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Elizabethton alum, trauma medical director with Pulse Nightclub victims says growing up in small town enhanced his opportunities

(Left to right) Students Liza Raketska and Levi Shingleton have interviewed Dr. Joey Ibrahim over the last few weeks and plan to submit his story in the NPR Student Podcast Challenge. Thursday was their first meeting in person.

Posted On: Friday, March 22, 2019

Students Liza Raketska and Levi Shingleton have interviewed Dr. Joey Ibrahim over the last few weeks and plan to submit his story in the NPR Student Podcast Challenge. Thursday was their first meeting in person.

Growing up in a small town can make opportunities seem limited. But EHS alumnus Dr. Joseph Ibrahim visited history and health science students Thursday with a different message.

“You guys have every opportunity in the world,” he said. “I want you to realize you can go anywhere and do anything – you just have to take advantage of the opportunities given to you.”

Ibrahim grew up and graduated from Elizabethton and East Tennessee State University and is now the trauma medical director at Orlando Health Orlando Regional Medical Center. He supervised intake and treatment of the victims of the Pulse Nightclub shooting, and now teaches mass casualty preparation with the Federal Emergency Management Agency and several medical organizations and universities.

Ibrahim spoke to students about how growing up in a small town made him feel limited. Through medical school and once he began his career, he experienced self-doubt.

“I kept thinking, ‘Man, this is a lot for someone as young as me. I’m just a kid from Elizabethton. Can I really do this?’ And you can do it. You guys can do all kinds of things.”

Dr. Joey Ibrahim speaks to a class.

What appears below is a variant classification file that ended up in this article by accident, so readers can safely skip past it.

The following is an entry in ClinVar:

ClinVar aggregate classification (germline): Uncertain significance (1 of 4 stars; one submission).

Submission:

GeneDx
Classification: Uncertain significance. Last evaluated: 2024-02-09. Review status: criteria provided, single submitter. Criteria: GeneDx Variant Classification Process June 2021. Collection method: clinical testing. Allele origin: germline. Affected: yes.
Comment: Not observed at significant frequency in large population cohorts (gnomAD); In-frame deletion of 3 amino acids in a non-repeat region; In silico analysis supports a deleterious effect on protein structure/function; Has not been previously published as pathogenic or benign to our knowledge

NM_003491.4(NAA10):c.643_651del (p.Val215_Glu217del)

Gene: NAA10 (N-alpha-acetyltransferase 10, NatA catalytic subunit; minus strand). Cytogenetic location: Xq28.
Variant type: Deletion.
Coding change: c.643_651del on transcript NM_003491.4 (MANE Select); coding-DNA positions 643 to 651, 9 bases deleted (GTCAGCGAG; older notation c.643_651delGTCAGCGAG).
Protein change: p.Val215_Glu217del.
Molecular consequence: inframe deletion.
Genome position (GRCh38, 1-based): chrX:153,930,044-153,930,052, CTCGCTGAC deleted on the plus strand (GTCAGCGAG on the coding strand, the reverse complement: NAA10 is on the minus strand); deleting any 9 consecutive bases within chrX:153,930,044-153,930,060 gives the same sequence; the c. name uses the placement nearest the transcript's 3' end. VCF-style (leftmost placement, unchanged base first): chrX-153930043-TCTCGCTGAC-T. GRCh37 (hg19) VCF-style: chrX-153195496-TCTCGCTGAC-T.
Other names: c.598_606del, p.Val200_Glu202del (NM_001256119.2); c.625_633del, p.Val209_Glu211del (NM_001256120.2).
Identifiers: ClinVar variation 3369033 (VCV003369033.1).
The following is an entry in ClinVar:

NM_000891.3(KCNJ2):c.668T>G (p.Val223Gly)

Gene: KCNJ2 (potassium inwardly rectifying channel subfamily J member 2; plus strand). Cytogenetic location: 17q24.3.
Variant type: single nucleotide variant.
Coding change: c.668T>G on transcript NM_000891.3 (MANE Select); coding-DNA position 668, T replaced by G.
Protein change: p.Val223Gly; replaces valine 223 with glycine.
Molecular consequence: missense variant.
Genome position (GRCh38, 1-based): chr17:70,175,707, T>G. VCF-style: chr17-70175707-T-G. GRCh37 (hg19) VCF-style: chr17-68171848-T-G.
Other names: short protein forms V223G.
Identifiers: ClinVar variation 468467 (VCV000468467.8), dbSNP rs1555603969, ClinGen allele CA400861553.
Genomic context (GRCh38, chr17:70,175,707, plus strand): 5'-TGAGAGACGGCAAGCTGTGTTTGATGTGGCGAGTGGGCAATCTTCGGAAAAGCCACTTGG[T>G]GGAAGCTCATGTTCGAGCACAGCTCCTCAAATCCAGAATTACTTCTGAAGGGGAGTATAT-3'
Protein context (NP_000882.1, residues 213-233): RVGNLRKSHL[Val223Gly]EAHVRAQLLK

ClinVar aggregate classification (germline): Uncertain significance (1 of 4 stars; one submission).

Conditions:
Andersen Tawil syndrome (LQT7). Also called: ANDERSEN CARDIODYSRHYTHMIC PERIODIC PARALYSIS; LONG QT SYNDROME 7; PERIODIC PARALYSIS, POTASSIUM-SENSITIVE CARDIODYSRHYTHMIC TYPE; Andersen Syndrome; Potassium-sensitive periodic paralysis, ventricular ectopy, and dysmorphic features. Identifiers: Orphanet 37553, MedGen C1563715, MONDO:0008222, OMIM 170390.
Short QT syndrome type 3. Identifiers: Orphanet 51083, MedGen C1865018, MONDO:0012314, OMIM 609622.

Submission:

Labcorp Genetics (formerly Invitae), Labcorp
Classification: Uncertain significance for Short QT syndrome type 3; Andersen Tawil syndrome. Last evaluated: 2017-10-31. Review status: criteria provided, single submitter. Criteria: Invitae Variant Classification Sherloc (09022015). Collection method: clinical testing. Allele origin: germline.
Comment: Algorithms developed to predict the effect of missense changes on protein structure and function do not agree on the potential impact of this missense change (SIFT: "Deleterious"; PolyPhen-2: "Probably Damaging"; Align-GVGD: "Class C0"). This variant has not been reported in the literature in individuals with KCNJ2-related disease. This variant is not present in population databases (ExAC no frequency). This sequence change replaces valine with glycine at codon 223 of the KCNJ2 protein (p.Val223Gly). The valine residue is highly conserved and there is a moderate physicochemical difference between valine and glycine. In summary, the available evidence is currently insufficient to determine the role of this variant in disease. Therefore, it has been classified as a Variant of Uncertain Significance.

He said the same things that made him feel too-small-town for big roles are the things that have benefited him most. He said he was supported and encouraged by people in Elizabethton, which helped him to be successful in medical school and now in his career. He also said growing up in a small town taught him how to talk to people and how to be empathetic. Now in a field where he often sees people on the worst days of their lives, he can be genuinely supportive and empathetic – which can make all the difference.

He challenged students to work hard, to be kind, and to think about what they want to be known for. He also encouraged them to recognize and utilize the support and opportunities they have at school and in the community. “Most importantly, I got to where I got to because of this place, not in spite of this place,” he said. “These teachers and adults have your best interest at heart and want you do to do well. There are so many great things around here.”

Ibrahim was invited to the school by two students – Liza Raketska and Levi Shingleton – who are telling his story in a podcast. This will be submitted in the NPR Student Podcast Challenge among others from the Integrated US History and English III courses at the school.

 





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